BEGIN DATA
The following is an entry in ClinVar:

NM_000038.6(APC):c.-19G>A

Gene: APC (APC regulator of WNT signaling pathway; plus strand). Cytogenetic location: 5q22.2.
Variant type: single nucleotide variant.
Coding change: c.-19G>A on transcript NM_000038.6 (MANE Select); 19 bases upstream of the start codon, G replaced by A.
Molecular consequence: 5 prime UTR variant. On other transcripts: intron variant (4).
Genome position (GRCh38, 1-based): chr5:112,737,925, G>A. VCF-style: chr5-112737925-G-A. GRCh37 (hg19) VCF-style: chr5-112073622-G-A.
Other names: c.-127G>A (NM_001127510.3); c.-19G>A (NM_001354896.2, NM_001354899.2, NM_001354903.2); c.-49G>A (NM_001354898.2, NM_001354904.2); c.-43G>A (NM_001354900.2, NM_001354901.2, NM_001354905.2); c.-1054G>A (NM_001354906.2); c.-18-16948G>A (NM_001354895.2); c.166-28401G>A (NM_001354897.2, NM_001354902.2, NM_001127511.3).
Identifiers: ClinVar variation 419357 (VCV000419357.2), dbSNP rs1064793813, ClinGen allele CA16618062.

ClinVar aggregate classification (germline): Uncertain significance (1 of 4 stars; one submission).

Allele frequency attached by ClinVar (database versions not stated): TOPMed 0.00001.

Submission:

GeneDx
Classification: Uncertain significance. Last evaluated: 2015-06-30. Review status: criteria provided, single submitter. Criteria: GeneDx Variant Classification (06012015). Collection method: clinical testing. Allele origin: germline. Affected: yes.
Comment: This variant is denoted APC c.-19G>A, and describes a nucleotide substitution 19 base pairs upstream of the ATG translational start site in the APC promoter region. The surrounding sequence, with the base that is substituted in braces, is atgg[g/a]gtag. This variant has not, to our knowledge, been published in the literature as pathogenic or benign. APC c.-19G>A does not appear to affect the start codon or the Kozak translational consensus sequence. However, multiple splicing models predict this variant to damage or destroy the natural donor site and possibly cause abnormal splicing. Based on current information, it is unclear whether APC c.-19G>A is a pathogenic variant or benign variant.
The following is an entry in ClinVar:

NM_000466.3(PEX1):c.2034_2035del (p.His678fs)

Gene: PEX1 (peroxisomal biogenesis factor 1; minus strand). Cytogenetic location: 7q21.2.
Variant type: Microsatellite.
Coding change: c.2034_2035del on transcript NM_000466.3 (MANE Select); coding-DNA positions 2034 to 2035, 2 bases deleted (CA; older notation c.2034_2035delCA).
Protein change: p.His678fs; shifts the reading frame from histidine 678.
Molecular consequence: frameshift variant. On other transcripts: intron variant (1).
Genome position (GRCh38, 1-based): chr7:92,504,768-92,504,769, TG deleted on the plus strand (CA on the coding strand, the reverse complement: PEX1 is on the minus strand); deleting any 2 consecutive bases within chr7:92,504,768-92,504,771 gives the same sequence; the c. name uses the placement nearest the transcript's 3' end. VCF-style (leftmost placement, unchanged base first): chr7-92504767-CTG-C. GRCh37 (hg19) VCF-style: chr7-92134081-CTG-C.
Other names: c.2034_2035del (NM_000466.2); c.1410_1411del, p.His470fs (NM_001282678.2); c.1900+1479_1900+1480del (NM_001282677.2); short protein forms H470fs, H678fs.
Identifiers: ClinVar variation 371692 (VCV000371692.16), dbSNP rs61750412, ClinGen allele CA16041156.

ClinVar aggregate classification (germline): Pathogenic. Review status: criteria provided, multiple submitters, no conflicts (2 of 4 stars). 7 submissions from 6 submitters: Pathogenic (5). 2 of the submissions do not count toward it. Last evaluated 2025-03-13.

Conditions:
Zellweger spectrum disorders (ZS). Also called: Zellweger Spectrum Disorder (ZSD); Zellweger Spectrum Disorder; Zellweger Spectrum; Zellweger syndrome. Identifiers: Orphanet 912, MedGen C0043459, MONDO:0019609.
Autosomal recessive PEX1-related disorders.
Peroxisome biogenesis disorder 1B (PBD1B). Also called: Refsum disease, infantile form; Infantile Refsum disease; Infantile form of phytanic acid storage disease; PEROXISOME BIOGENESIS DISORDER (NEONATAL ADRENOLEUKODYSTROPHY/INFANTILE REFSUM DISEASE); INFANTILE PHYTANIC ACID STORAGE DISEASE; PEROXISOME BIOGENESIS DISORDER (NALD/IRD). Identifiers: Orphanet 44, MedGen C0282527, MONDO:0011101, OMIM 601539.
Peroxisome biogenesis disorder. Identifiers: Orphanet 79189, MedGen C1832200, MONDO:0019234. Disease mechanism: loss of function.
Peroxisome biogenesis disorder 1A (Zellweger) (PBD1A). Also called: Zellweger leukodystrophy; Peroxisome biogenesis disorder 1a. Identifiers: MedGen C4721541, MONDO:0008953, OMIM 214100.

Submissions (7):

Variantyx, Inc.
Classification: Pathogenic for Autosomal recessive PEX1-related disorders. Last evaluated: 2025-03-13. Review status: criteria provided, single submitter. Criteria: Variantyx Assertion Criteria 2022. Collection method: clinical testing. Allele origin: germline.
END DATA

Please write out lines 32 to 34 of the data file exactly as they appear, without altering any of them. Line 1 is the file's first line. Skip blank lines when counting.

Peroxisome biogenesis disorder 1A (Zellweger) (PBD1A). Also called: Zellweger leukodystrophy; Peroxisome biogenesis disorder 1a. Identifiers: MedGen C4721541, MONDO:0008953, OMIM 214100.

Submissions (7):

Variantyx, Inc.